U.S. Supreme Court
Jones v. Jones, 234 U.S. 615 (1914)
Jones v. Jones
Argued April 30, 1914
Decided June 22, 1914
234 U.S. 615
The statute of Tennessee of 1865, c. 40, § 8, declaring that children of slave marriages should be legitimately entitled to inherit, as it has been construed by the highest court of that state as not extending the right of inheritance beyond lineal descendants of the parents, is not unconstitutional under the equal protection clause of the Fourteenth Amendment.
Inheritance is not a natural or absolute right, but the creation of statute, and is governed by the lex rei sitae.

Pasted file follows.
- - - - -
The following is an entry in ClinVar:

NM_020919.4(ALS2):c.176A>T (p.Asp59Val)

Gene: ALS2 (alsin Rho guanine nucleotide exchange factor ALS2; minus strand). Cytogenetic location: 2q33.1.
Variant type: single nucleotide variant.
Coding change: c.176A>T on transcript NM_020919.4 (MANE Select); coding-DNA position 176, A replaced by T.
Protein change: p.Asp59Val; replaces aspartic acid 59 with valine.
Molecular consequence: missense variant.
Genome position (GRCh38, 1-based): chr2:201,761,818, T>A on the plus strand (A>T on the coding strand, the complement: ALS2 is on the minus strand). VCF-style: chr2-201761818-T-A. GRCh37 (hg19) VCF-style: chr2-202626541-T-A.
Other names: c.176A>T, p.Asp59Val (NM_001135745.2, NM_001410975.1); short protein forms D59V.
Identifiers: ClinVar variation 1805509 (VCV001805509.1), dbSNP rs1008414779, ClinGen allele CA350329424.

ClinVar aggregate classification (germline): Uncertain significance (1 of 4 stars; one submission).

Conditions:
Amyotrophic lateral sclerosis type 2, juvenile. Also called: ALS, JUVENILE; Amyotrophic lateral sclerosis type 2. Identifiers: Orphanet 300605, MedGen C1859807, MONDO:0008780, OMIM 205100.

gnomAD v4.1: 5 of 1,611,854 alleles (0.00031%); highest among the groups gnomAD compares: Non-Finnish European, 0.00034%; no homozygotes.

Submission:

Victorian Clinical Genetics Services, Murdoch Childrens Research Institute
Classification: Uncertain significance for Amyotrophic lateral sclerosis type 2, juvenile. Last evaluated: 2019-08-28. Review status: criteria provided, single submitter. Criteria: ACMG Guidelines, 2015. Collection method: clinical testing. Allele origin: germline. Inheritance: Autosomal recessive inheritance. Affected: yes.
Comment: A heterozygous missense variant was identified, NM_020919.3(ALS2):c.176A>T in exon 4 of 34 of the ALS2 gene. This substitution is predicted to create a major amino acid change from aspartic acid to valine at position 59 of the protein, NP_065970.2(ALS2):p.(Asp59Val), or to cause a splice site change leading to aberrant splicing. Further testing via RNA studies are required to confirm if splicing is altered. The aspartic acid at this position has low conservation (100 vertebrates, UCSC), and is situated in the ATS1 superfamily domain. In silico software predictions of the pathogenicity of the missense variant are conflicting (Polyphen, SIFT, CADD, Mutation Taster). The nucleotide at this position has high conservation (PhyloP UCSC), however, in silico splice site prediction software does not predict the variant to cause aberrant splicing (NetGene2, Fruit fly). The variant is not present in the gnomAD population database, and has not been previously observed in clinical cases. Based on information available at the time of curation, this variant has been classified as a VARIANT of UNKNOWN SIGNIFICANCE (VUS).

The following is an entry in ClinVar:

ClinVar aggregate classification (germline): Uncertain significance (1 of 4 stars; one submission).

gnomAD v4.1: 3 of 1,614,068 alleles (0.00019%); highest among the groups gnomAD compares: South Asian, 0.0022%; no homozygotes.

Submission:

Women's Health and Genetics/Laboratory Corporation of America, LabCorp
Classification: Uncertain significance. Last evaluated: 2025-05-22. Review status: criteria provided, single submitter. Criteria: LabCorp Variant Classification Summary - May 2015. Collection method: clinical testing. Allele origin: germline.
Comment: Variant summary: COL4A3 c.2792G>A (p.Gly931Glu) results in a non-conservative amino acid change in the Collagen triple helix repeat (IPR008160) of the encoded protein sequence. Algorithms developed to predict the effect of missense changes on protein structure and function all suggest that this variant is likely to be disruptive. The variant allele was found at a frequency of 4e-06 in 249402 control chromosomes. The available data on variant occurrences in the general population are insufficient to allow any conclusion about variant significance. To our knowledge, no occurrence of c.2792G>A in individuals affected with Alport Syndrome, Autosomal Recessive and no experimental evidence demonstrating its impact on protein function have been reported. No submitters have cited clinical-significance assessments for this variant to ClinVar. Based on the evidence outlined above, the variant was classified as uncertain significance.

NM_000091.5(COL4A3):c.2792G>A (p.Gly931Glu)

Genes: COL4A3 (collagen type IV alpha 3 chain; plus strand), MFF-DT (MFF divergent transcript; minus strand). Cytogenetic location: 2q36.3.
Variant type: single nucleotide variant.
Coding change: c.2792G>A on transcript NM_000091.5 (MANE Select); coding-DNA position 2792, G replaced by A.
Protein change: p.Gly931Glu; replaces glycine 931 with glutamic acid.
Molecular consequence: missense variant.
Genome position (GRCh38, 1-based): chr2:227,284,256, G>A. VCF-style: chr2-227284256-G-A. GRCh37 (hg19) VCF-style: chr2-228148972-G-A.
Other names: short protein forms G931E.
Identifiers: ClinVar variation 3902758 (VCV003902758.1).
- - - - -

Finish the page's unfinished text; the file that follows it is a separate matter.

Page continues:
The rights of one claiming real property as heir, through an alien, a bastard or a slave, must be determined by the local law. Blythe v. Hinckley, 180 U. S. 333.
While a colored freedman in Tennessee could dispose of property acquired during freedom by deed or will and it descended to his issue, if any, if he died intestate, if no issue survived, it passed under the terms of the Act of 1865 to his widow, if she survived, and not to his collateral relatives.
The facts, which involve the construction and constitutionality under the Fourteenth Amendment of certain provisions of the laws of Tennessee in regard to the descent of real property, are stated in the opinion.